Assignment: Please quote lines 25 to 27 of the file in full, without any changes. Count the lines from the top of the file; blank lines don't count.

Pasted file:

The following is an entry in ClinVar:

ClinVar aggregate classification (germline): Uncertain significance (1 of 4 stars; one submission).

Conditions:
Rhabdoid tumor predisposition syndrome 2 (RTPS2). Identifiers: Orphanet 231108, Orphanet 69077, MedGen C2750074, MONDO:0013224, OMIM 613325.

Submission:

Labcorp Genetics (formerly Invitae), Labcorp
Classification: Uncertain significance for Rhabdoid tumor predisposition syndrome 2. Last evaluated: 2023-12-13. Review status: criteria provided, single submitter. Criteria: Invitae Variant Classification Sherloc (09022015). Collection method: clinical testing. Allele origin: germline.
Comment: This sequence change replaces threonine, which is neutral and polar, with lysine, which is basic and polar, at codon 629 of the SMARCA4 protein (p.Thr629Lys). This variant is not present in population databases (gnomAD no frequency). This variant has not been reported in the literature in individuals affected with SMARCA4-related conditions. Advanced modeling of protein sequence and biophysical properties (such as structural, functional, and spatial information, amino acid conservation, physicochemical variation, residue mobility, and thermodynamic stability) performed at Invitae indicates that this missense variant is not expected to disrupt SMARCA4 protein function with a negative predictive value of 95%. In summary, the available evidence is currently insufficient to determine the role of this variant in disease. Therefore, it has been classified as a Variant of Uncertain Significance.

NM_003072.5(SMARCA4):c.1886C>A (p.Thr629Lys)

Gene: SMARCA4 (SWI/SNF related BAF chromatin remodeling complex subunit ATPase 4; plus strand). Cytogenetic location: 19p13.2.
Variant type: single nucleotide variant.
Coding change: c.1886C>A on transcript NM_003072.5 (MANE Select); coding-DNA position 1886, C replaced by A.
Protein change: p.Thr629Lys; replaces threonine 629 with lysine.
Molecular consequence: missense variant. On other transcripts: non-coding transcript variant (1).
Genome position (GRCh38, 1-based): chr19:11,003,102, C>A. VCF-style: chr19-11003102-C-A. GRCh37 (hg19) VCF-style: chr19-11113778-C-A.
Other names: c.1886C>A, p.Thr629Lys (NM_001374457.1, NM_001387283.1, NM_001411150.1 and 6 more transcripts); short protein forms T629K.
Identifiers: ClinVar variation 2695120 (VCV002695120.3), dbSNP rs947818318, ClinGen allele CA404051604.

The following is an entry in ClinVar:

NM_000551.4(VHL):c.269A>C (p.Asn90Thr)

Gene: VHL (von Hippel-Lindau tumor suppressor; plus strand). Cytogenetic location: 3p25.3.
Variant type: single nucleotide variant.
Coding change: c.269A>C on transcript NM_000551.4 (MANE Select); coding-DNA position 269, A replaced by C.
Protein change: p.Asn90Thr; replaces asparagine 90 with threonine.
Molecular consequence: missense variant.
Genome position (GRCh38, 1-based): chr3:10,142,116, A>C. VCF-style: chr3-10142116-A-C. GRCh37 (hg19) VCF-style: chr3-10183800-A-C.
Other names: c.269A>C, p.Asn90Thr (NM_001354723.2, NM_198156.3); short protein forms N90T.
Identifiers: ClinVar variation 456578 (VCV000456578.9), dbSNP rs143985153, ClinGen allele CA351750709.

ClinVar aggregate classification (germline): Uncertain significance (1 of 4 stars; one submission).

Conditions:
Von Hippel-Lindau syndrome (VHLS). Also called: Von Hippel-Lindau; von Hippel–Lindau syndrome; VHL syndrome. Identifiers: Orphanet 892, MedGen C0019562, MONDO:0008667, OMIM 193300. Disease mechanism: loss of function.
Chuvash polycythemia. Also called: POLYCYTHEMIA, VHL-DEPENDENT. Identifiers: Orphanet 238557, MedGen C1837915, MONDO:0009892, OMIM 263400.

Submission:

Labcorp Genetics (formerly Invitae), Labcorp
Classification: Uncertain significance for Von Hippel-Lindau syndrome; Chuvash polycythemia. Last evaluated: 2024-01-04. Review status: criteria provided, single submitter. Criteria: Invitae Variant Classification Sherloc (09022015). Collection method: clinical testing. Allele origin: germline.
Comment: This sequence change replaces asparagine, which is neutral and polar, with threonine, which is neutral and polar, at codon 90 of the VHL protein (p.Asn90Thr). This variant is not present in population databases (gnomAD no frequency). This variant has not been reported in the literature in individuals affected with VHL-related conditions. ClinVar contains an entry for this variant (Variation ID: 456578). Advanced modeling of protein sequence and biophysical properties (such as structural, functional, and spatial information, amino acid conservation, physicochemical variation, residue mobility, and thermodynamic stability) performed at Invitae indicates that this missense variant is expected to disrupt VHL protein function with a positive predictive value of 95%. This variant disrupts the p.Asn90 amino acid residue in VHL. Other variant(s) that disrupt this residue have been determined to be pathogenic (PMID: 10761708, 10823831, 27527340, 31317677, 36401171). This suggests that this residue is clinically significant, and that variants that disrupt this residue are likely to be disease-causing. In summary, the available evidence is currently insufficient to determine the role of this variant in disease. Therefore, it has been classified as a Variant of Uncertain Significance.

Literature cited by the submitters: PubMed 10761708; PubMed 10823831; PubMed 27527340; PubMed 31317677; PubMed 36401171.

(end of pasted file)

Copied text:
Genome position (GRCh38, 1-based): chr3:10,142,116, A>C. VCF-style: chr3-10142116-A-C. GRCh37 (hg19) VCF-style: chr3-10183800-A-C.
Other names: c.269A>C, p.Asn90Thr (NM_001354723.2, NM_198156.3); short protein forms N90T.
Identifiers: ClinVar variation 456578 (VCV000456578.9), dbSNP rs143985153, ClinGen allele CA351750709.